Tablet Pro app lets you ditch the keyboard and mouse
Tablet Pro, an app accessible from the Windows Store, offers on-screen touch controls that can make you work more efficiently, potentially trimming hours from your workflow. We don’t hear a whole lot about Windows apps, and some tablet PC users may have never even visited the Windows Store. But now there’s a good reason to.
The app allows you to ditch your mouse and keyboard and work on the couch or anyplace, because all the controls are moved to the screen. You can program dozens of keyboard shortcuts, use gestures and a digital trackpad, zoom way into any part of the desktop, and use pen and touch simultaneously. More info and videos can be found on the company’s Web site.
Developed by Takashi Yamamoto and Justice Frangipane, the app was once called Tablet PC Mouse. Its features have expanded to make it a must-use for serious digital artists who want to get control over the Windows touchscreen.
Installing Tablet Pro from the Windows Store
The app works on any device running Windows 10 or 8.1 with multitouch–it will work on pen-only touchscreen computers, but you won’t be able to use gestures.
There are two stages to installation–first the app, then the desktop program. Both are free and provide the touchscreen trackpad with basic gestures. There are also several optional paid features. You get an automatic 14-day free trial of the whole package upon downloading the desktop program. If you continue, you can purchase the package or buy them a la carte.
The Artist Pad is the feature that would be of most interest for readers. Here’ s a quick look.
Artist Pad on-screen menu
I highly recommend that you sign up for the free “14-day challenge” email series where Justice walks you through each step via video.
Tablet PC headaches solved
If you use a tablet PC, you’ve probably experienced the conundrum–a tablet ought to offer mobility, but you end up having to use a keyboard to access shortcuts, as well as a mouse and trackpad to move the cursor.
With a convertible tablet PC, you may end up using an extra keyboard because your computer’s keyboard becomes inaccessible in tablet mode, or, you may be using a clamshell laptop and leaning over the keyboard in order to reach the screen–you may even be working “upside-down” to avoid reaching your arm over the keyboard to access the screen. Or you may use a detached tablet on the couch or on a plane, with the keyboard awkwardly next to you on your lap. No more acrobatics are needed–Tablet Pro solves these headaches.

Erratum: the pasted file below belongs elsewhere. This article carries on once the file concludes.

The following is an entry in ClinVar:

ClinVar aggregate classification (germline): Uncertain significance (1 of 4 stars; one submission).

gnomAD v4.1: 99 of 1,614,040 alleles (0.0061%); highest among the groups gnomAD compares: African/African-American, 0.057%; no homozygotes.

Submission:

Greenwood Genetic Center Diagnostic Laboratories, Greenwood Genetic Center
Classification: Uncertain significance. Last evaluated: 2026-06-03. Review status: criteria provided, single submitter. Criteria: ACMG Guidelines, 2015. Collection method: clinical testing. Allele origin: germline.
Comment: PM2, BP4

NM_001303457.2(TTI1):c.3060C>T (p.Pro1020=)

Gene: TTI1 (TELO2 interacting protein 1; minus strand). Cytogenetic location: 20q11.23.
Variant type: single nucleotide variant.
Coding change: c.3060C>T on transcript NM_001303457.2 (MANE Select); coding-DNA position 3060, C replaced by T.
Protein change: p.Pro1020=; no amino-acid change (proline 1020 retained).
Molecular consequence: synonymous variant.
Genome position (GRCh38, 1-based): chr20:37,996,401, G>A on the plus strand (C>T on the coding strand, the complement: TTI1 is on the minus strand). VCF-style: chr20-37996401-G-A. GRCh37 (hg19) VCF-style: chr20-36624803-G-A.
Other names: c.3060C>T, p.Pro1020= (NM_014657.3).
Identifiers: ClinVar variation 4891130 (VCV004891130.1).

There is precedent for improving productivity via on-screen controls– the Vaio Z Canvas has a shortcut menu, and there’s Radial Menu, which expands on Wacom’s radial menu. (See all these methods in this post about best tablet computer hacks), but Tablet Pro goes much farther, giving you dozens of shortcuts and layout options.
The main timesaver is reducing the amount your hand has to travel to access tools. All those little seconds add up.
Krita demo using the app
Seeing is speeding
One common annoyance is that Adobe icons scale to such a small size. You will be be able to see them larger when using the app. And because you can increase the size of buttons, “fat finger syndrome” is abolished.
You can also use touch to adjust volume and brightness, and swipe between desktop and your projects, and swipe through slideshows. I especially like the ability to zoom in not just in art programs, but to anything. It’s like having a skin over Windows 10 that makes it do just what you want.
With a Cintiq, the hotkeys, buttons in the tablet body that let you program keyboard shortcuts, rank highly for the way they increase productivity. Now you can have shortcuts on any tablet PC using any digitizer, such as the Surface Pro, which uses N-trig.
The Four Parts of Tablet Pro
The four paid desktop features are Artist pad, Zoom Desktop, Virtual Mouse and Gesture, and Game Pad. I would suggest Artist Pad as a minimum, but I also really like Virtual Mouse and Gesture and Zoom Desktop. It’s helpful to be able to zoom in on anything on your desktop. It’s cheaper to install the whole shebang than just do three features without Game Pad. (And you could use Game Pad to program shortcuts as well.)
Artist Pad preset panel with Photoshop
This screenshot shows you one of the presets for the Artist Pad. You can see that the pad can be transparent , and you can also bring up on-screen keypad and make that transparent.
Because the app does so much, there is some complexity in setting it up, especially the more advanced features. The primary users of those will be animators and artists with a complex workflow. Following the 14-day challenge will increase your understanding of its many features, and if you’re a quick study, there’s an option to go through the videos faster than the 14 days.
Not all artists need keyboard shortcuts; even if they’re not for you, the app is useful for different work styles and even for non-art use. A lot of businesses work on tablets now, and Tablet Pro is currently being used by thousands in hospitals, casinos, by U.S. government land/property assessors, special-effects studios, professional artists and designers, and more. With 2-in-1s becoming the norm among the public, it makes sense to have on-screen controls that go beyond just the built-in on-screen keyboard.
Tablet Pro lets you customize the Windows interface, lose the mouse and keyboard, and enjoy Cintiq-like hotkey functions. It may be just what you’ve been waiting for.